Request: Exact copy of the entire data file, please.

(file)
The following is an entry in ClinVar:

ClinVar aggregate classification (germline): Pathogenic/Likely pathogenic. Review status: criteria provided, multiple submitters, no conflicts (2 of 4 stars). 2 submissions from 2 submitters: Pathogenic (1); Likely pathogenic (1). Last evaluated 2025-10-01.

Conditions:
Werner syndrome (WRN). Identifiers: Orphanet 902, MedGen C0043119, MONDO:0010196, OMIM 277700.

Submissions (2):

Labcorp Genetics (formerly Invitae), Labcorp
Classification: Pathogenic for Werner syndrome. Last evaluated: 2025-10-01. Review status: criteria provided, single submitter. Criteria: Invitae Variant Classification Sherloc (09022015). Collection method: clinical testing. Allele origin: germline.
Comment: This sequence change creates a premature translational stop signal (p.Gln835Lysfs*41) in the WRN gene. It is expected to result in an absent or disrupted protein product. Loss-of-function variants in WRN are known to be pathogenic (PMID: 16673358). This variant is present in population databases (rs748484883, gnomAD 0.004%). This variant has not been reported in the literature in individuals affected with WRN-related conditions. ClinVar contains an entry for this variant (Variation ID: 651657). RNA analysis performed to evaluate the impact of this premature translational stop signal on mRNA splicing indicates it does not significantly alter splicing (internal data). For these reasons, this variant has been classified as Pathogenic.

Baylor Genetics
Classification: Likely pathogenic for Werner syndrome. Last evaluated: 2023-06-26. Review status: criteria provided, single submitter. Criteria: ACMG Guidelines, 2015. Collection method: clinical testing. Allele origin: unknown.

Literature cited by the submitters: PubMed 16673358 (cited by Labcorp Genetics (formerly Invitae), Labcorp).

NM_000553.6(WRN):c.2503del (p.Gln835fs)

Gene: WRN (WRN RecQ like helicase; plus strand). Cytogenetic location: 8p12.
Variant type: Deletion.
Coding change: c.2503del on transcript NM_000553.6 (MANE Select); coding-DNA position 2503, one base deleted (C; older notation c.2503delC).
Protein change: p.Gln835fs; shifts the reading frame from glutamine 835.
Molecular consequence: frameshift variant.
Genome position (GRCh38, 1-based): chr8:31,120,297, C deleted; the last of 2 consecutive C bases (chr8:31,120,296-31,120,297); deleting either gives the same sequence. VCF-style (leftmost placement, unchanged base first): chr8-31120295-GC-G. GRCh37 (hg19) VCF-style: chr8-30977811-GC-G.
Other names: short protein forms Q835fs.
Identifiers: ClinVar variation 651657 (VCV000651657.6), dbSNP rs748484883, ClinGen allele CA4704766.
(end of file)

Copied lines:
The following is an entry in ClinVar:

ClinVar aggregate classification (germline): Pathogenic/Likely pathogenic. Review status: criteria provided, multiple submitters, no conflicts (2 of 4 stars). 2 submissions from 2 submitters: Pathogenic (1); Likely pathogenic (1). Last evaluated 2025-10-01.

Conditions:
Werner syndrome (WRN). Identifiers: Orphanet 902, MedGen C0043119, MONDO:0010196, OMIM 277700.

Submissions (2):

Labcorp Genetics (formerly Invitae), Labcorp
Classification: Pathogenic for Werner syndrome. Last evaluated: 2025-10-01. Review status: criteria provided, single submitter. Criteria: Invitae Variant Classification Sherloc (09022015). Collection method: clinical testing. Allele origin: germline.
Comment: This sequence change creates a premature translational stop signal (p.Gln835Lysfs*41) in the WRN gene. It is expected to result in an absent or disrupted protein product. Loss-of-function variants in WRN are known to be pathogenic (PMID: 16673358). This variant is present in population databases (rs748484883, gnomAD 0.004%). This variant has not been reported in the literature in individuals affected with WRN-related conditions. ClinVar contains an entry for this variant (Variation ID: 651657). RNA analysis performed to evaluate the impact of this premature translational stop signal on mRNA splicing indicates it does not significantly alter splicing (internal data). For these reasons, this variant has been classified as Pathogenic.

Baylor Genetics
Classification: Likely pathogenic for Werner syndrome. Last evaluated: 2023-06-26. Review status: criteria provided, single submitter. Criteria: ACMG Guidelines, 2015. Collection method: clinical testing. Allele origin: unknown.

Literature cited by the submitters: PubMed 16673358 (cited by Labcorp Genetics (formerly Invitae), Labcorp).

NM_000553.6(WRN):c.2503del (p.Gln835fs)

Gene: WRN (WRN RecQ like helicase; plus strand). Cytogenetic location: 8p12.
Variant type: Deletion.
Coding change: c.2503del on transcript NM_000553.6 (MANE Select); coding-DNA position 2503, one base deleted (C; older notation c.2503delC).
Protein change: p.Gln835fs; shifts the reading frame from glutamine 835.
Molecular consequence: frameshift variant.
Genome position (GRCh38, 1-based): chr8:31,120,297, C deleted; the last of 2 consecutive C bases (chr8:31,120,296-31,120,297); deleting either gives the same sequence. VCF-style (leftmost placement, unchanged base first): chr8-31120295-GC-G. GRCh37 (hg19) VCF-style: chr8-30977811-GC-G.
Other names: short protein forms Q835fs.
Identifiers: ClinVar variation 651657 (VCV000651657.6), dbSNP rs748484883, ClinGen allele CA4704766.